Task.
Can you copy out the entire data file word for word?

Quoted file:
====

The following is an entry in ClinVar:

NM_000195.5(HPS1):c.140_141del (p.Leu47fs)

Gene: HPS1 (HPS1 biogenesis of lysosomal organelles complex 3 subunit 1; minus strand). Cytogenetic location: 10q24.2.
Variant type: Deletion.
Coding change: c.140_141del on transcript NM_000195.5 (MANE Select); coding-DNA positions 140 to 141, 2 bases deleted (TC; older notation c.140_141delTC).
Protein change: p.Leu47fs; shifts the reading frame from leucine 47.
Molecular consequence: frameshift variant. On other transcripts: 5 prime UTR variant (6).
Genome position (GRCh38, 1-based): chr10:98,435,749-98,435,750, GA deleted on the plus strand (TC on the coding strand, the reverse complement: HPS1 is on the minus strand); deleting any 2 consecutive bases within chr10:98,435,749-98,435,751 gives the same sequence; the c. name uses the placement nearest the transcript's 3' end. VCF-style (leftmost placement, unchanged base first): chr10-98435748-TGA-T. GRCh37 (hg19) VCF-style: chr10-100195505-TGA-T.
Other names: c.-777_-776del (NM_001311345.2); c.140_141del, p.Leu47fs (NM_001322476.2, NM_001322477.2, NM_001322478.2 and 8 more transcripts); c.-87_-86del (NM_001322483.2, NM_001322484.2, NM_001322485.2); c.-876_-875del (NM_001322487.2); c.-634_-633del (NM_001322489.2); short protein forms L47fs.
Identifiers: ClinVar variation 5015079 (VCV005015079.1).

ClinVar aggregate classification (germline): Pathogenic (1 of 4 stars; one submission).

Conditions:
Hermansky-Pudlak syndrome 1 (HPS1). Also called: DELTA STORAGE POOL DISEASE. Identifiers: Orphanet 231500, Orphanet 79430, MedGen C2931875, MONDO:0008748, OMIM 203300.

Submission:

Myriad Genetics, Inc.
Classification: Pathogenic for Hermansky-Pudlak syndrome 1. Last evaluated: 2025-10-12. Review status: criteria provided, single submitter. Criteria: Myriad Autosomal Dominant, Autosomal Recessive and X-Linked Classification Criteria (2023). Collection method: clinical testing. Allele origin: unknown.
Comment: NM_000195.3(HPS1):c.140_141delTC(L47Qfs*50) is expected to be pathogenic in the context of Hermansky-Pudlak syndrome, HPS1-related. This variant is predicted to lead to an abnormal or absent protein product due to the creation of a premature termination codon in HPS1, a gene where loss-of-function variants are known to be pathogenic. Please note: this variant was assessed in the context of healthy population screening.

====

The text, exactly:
The following is an entry in ClinVar:

NM_000195.5(HPS1):c.140_141del (p.Leu47fs)

Gene: HPS1 (HPS1 biogenesis of lysosomal organelles complex 3 subunit 1; minus strand). Cytogenetic location: 10q24.2.
Variant type: Deletion.
Coding change: c.140_141del on transcript NM_000195.5 (MANE Select); coding-DNA positions 140 to 141, 2 bases deleted (TC; older notation c.140_141delTC).
Protein change: p.Leu47fs; shifts the reading frame from leucine 47.
Molecular consequence: frameshift variant. On other transcripts: 5 prime UTR variant (6).
Genome position (GRCh38, 1-based): chr10:98,435,749-98,435,750, GA deleted on the plus strand (TC on the coding strand, the reverse complement: HPS1 is on the minus strand); deleting any 2 consecutive bases within chr10:98,435,749-98,435,751 gives the same sequence; the c. name uses the placement nearest the transcript's 3' end. VCF-style (leftmost placement, unchanged base first): chr10-98435748-TGA-T. GRCh37 (hg19) VCF-style: chr10-100195505-TGA-T.
Other names: c.-777_-776del (NM_001311345.2); c.140_141del, p.Leu47fs (NM_001322476.2, NM_001322477.2, NM_001322478.2 and 8 more transcripts); c.-87_-86del (NM_001322483.2, NM_001322484.2, NM_001322485.2); c.-876_-875del (NM_001322487.2); c.-634_-633del (NM_001322489.2); short protein forms L47fs.
Identifiers: ClinVar variation 5015079 (VCV005015079.1).

ClinVar aggregate classification (germline): Pathogenic (1 of 4 stars; one submission).

Conditions:
Hermansky-Pudlak syndrome 1 (HPS1). Also called: DELTA STORAGE POOL DISEASE. Identifiers: Orphanet 231500, Orphanet 79430, MedGen C2931875, MONDO:0008748, OMIM 203300.

Submission:

Myriad Genetics, Inc.
Classification: Pathogenic for Hermansky-Pudlak syndrome 1. Last evaluated: 2025-10-12. Review status: criteria provided, single submitter. Criteria: Myriad Autosomal Dominant, Autosomal Recessive and X-Linked Classification Criteria (2023). Collection method: clinical testing. Allele origin: unknown.
Comment: NM_000195.3(HPS1):c.140_141delTC(L47Qfs*50) is expected to be pathogenic in the context of Hermansky-Pudlak syndrome, HPS1-related. This variant is predicted to lead to an abnormal or absent protein product due to the creation of a premature termination codon in HPS1, a gene where loss-of-function variants are known to be pathogenic. Please note: this variant was assessed in the context of healthy population screening.